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Manny Pacquiao’s schedule outside of the ring keeps him focused on fighting

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Steve Marcus

Filipino boxer Manny Pacquiao arrives at the MGM Grand Tuesday, May 3, 2011. Pacquiao will defend a WBO welterweight title against Shane Mosley of Pomona, Calif. at the MGM Grand Garden Arena on Saturday.

Pacquiao Mosley Arrivals

Filipino boxer Manny Pacquiao, center, waves to fans during fighter arrivals in the lobby of the MGM Grand Tuesday, May 3, 2011. Pacquiao will defend a WBO welterweight title against Shane Mosley of Pomona, Calif. at the MGM Grand Garden Arena on Saturday. Launch slideshow »

Boxers arrive at MGM

KSNV coverage of arrival of boxers Manny Pacquiao and Shane Mosley at the MGM Grand, May 3, 2011.

One can easily make the argument that Manny Pacquiao’s boxing training has suffered because of his many responsibilities outside of the ring.

Pacquiao, who will take on Shane Mosley Saturday at the MGM Grand Garden Arena in defense of his WBO welterweight title, has been extremely busy in recent months marketing and promoting his ventures.

He has released a CD single, launched his own cologne scent, his own Nike shoe and apparel collection. That is in addition to his duties as a congressman in his native Philippines.

He’s so in demand that last week he was a guest on Jimmy Kimmel Live, singing his song — a remake of the 1970s hit “Sometimes When We Touch” — and promoting this weekend’s sold out fight.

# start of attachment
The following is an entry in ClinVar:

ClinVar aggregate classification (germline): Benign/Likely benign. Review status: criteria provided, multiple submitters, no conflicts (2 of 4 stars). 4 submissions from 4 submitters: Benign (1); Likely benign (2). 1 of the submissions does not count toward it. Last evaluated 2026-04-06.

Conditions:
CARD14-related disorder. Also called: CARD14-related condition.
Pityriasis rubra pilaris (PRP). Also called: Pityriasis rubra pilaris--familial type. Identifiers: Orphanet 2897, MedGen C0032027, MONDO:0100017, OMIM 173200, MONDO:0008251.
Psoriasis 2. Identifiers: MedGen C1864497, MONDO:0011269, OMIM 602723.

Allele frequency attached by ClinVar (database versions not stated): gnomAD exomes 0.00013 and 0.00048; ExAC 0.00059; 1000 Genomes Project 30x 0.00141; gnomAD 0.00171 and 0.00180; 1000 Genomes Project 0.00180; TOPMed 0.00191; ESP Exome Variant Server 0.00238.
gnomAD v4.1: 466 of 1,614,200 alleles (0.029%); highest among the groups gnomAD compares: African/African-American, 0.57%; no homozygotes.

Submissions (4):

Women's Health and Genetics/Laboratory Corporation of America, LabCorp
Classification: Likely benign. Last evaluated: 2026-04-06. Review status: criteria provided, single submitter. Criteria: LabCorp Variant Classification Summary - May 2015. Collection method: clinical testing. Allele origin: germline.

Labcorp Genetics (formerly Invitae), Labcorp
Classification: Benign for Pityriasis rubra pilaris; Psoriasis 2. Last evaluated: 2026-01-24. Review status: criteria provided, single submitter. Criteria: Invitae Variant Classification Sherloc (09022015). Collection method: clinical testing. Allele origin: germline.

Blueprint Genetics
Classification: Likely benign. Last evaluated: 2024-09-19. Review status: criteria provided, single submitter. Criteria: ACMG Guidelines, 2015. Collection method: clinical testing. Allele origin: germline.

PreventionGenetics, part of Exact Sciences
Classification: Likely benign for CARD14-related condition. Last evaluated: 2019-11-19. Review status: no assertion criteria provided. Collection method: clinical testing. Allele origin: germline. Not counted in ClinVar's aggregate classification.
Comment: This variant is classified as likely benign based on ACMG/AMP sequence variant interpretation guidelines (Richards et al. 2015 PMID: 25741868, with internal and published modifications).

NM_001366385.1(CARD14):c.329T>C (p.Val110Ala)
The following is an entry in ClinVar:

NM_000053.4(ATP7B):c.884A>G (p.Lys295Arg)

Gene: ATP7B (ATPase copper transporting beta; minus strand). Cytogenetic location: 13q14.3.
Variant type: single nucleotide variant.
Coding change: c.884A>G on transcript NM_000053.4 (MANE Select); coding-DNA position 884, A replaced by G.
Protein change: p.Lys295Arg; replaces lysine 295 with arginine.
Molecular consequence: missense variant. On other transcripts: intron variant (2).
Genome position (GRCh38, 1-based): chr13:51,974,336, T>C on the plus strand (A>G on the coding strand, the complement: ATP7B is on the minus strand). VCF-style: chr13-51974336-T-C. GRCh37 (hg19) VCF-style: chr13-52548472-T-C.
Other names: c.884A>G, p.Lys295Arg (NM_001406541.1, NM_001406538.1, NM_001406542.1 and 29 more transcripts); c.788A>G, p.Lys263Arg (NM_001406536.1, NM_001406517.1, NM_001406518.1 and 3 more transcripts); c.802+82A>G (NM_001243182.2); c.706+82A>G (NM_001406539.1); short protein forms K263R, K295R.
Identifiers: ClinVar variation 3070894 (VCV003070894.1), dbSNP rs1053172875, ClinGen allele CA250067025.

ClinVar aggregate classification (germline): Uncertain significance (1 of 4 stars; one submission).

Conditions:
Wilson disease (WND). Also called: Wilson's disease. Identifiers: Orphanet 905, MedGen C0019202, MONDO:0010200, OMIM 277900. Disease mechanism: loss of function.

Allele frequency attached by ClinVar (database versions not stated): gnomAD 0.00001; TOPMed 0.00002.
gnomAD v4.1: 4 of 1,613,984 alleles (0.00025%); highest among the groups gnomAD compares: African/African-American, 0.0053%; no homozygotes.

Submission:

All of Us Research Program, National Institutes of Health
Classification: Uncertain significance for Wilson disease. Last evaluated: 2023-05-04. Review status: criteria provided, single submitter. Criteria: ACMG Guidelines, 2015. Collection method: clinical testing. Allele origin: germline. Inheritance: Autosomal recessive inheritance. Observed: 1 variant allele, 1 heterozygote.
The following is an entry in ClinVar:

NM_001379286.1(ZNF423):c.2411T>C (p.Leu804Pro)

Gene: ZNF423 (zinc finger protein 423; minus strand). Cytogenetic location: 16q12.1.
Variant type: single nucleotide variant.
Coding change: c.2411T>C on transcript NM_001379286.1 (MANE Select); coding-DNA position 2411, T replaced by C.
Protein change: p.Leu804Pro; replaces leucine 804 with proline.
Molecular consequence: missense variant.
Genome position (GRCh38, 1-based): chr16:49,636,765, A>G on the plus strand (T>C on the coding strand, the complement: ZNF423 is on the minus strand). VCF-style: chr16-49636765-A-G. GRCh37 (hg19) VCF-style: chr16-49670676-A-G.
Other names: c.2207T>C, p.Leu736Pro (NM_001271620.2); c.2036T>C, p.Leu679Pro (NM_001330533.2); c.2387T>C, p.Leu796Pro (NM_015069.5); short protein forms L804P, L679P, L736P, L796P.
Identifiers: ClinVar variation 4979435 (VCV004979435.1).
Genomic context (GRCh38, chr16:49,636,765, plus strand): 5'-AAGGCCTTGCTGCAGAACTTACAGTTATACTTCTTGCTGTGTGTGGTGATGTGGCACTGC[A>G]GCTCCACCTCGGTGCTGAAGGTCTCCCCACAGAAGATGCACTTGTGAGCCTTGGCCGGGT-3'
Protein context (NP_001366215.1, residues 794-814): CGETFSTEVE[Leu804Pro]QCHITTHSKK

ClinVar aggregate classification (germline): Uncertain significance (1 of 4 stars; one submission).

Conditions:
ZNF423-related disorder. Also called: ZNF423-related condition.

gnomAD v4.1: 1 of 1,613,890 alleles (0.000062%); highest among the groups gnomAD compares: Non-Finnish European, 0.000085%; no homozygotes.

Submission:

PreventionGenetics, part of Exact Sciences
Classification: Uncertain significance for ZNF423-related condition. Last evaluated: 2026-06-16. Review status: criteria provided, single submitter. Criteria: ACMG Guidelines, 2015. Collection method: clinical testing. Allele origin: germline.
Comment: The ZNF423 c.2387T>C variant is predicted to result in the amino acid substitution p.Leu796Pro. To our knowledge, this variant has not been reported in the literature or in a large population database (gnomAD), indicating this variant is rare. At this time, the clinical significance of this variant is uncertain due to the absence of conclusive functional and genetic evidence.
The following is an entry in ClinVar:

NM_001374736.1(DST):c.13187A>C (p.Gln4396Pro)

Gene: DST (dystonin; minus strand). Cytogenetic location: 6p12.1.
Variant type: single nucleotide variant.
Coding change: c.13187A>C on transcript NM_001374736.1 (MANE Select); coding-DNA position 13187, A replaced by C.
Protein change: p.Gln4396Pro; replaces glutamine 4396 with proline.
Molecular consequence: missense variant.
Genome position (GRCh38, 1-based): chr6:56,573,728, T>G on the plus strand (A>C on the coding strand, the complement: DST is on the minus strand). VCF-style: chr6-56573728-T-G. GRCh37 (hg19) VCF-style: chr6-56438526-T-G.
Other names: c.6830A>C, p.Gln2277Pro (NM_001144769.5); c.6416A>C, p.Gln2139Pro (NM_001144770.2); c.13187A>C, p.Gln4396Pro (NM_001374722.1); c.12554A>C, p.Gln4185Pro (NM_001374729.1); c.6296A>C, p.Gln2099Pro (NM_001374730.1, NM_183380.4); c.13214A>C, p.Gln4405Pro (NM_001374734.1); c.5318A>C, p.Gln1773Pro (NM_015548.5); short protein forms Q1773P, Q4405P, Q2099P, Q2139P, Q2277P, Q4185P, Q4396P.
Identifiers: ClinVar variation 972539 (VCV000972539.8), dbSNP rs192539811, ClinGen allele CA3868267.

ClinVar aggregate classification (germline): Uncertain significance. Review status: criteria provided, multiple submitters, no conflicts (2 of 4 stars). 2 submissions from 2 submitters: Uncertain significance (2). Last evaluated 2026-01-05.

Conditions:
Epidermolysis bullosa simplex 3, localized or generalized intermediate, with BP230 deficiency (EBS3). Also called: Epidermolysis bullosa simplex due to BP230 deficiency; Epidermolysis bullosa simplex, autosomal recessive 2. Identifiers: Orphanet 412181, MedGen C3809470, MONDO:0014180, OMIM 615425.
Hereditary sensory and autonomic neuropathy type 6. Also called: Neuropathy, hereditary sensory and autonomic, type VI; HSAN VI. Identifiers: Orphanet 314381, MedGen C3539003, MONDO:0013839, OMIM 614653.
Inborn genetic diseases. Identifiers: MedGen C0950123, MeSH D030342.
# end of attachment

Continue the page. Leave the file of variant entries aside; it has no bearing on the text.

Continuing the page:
Just don’t tell Pacquiao, whom several consider boxing’s best pound-for-pound fighter, that he is overwhelmed or that his training has been sacrificed.

“That’s my life, to keep busy,” he said last week on a conference call. “I like to do a lot of things in my life. This is how I motivate myself in this upcoming fight. I’ve worked very hard for this fight.”

Plus, being on late-night television was great promotion for the fight — not that the immensely popular Pacquiao needs more publicity. Case in point was Tuesday, when thousands of fans crowed the lobby of the MGM Grand for the formal arrival of both fighters. Fans chanted Pacquiao's name, took videos and pictures with their mobile devices and desperately attempted to maneuver to the front of the pack to get a glimpse of the superstar.

Kimmel, a fight fan who is originally from Las Vegas, had previously had Pacquiao on his show.

“When (Oscar) De La Hoya was in his prime and we were doing the pay-per-view De La Hoya fights, prior to those fights, he always appeared on the Jay Leno Show,” said Bob Arum, founder and CEO of Top Rank, which promotes Pacquiao. “Manny has forged a close bond with Jimmy Kimmel, who is a lot younger and more hip than Leno. Manny has been treated real well by Jimmy Kimmel; there’s chemistry between them, and I think Manny looks forward to being on the Jimmy Kimmel show prior to his fights.”

In the ring, where Pacquiao has simply been untouchable in recent years, he is an eight-division champion who is riding a 13-match winning streak dating back to 2005.

Pacquiao, who is a -750 betting favorite (gamblers would win $1 for every $7.50 wagered), could add to his legacy against Mosley. The hard-hitting Mosley, who has won titles in three separate divisions and has an impressive 46-6-1 record, has never been knocked out in his career — a fact the Pacquiao camp is well aware of.

“Shane’s a tough guy, a very durable guy,” said Freddie Roach, Pacquiao’s trainer. “It would be incredible for Manny to be the first one to stop him and just prove to the world how much better he is than that guy that couldn’t stop him (Floyd Mayweather, Jr.).”

Still, Pacquiao isn’t eyeing a knockout and knows the fight could go the distance.

“We’re not focused for the knockout,” he said. “All we do is work hard, and if the knockout comes, it comes. We’ve prepared ourselves for fighting 12 rounds.”

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